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Families voice anger over deadly South Korea hospital fire

Miryang, South Korea | AFP | Distraught relatives of those killed in a deadly South Korean hospital fire voiced anger Saturday at what they perceived as another man-made disaster in Asia’s fourth largest economy, just as it prepares to host the Winter Olympics.

The huge blaze that erupted at the hospital in the southeastern city of Miryang Friday killed at least 37 people including 34 patients — mostly elderly women — and three medical staff in the country’s worst fire disaster in a decade.

The fire came only a month after 29 people were killed in an inferno at a fitness club in Jecheon, a disaster blamed on insufficient emergency exits, flammable finishing materials and illegally parked cars blocking access for emergency vehicles.

Scenes of despair and anger unfurled at a city gymnasium where a joint memorial altar was set up Saturday for the 37 victims, with anguished relatives sobbing uncontrollably and screaming at government officials who came to pay their respects.

“My mother! Bring my mother back to life!” a young woman cried in front of the altar bearing a row of portraits of the victims and their name plaques surrounded by hundreds of white chrysanthemums.

“My poor mother can never come back no matter what you say!” she shouted at visiting officials before collapsing on the floor.

President Moon Jae-In visited the altar to console grieving relatives and promised to improve safety regulations after inspecting the gutted hospital.

“I feel so devastated that a disaster like this keeps happening although the government has promised repeatedly to build a safe country,” Moon said.

– No fire sprinklers –

The cause of the fire is still under investigation. But the hospital did not have any fire sprinkler or smoke-control-systems as it was not large enough to be required to install them under local safety rules.

“I would have never sent my mother to this hospital had I known there was no fire sprinkler or smoke-control systems,” said a relative of one of the victims, who only gave his family name, Kim.

“Of all the places in the world, can you imagine a hospital without fire sprinklers?”

One relative even shouted at a group of conservative lawmakers who came to the altar, “Did you guys not oppose reforming the fire code rules? Then why are you here?”

A middle-aged woman blamed herself for her mother’s death.

“Her whole body was covered with soot and her face was burned … it’s all my fault. I took her there for a medical check-up.”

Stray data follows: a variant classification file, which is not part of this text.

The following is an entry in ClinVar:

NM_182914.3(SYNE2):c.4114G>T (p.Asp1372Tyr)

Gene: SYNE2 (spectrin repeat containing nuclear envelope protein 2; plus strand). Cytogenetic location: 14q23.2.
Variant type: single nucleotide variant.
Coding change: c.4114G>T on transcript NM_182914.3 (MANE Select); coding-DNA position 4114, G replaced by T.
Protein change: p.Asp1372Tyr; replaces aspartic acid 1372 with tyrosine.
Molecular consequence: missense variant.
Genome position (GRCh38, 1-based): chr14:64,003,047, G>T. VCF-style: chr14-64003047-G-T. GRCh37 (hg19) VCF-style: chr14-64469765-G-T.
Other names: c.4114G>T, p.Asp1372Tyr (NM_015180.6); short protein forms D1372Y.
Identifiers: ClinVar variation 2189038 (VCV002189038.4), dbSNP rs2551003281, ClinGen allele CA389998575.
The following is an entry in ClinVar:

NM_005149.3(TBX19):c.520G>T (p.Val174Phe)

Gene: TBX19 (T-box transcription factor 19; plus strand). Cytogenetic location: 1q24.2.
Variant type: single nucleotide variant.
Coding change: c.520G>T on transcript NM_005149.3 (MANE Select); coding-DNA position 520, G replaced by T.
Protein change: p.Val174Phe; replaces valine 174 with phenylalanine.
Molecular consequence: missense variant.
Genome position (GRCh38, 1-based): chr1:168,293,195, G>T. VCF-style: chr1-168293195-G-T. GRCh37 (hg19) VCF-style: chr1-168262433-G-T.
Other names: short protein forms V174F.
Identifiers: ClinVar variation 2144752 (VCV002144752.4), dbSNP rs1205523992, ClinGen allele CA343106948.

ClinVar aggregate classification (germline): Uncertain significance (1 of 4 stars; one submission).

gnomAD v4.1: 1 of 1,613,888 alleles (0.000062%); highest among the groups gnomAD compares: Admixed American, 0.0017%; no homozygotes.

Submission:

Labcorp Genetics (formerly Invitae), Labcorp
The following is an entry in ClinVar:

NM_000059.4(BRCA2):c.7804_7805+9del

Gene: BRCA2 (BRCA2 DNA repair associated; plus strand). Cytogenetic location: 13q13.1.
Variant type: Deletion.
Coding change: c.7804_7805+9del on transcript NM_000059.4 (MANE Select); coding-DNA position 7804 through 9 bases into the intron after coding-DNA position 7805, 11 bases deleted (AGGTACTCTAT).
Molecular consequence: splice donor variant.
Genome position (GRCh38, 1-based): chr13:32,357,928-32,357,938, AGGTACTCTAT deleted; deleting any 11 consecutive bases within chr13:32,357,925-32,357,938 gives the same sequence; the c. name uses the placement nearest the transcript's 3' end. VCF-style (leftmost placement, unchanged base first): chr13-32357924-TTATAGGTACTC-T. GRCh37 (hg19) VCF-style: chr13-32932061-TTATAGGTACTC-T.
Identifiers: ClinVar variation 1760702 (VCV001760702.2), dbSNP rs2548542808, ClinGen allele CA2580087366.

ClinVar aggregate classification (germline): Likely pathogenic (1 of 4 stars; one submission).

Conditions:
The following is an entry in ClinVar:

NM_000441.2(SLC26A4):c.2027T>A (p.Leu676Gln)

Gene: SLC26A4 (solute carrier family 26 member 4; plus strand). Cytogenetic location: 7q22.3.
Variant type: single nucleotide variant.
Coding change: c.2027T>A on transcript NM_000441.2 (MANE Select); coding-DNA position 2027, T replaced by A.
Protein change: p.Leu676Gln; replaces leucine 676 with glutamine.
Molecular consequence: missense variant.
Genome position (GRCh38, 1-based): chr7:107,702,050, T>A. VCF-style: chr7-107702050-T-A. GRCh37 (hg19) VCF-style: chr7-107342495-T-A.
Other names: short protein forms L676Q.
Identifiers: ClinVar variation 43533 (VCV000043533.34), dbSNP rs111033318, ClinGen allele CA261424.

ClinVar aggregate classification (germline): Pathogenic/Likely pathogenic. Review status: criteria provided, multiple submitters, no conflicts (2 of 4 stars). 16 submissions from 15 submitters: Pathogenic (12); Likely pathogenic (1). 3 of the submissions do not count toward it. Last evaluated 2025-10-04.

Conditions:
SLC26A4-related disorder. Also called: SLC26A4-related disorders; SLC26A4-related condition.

Miryang resident Kang Eun-Soo said his 88-year-old sister was killed in the fire and her two children, who were visiting her, were seriously injured making a dramatic escape from the burning building.

“My niece jumped off the window from the third floor, seriously injuring her back … and the nephew inhaled too much smoke,” he told AFP, adding they were in critical condition in hospital.

“My sister spent her whole life to raise her seven children … we can’t let her go like this, not like this,” he said, wiping away tears.

The tragedy has rattled residents of the sleepy city of Miryang.

Black banners with a message of mourning were hung along the main streets.

A shortage of space at funeral homes after the disaster forced many relatives to take the bodies of their loved ones to nearby cities.

“I don’t even know where to take my mother’s body for a funeral,” one relative said tearfully.

A stream of mourners visited the altar, from teenagers and uniformed troops to monks and parents who brought their children.

“This is a close-knit community where practically everybody knows everybody else, and everybody is like brothers and sisters,” local businessman Woo Moon-Hwan said after paying his respects at the altar.

The “heartbreaking” tragedy had deeply rattled him, the 59-year-old said.

“Who knows? Something like this could happen to me one day,” he told AFP.

Son Do-Soo, a 71-year-old military veteran, described the disaster as a byproduct of “national mindset” that neglects safety in the pursuit of rapid economic growth.

“The decades-long social customs that ignore safety really should change,” Son told AFP after visiting the altar.

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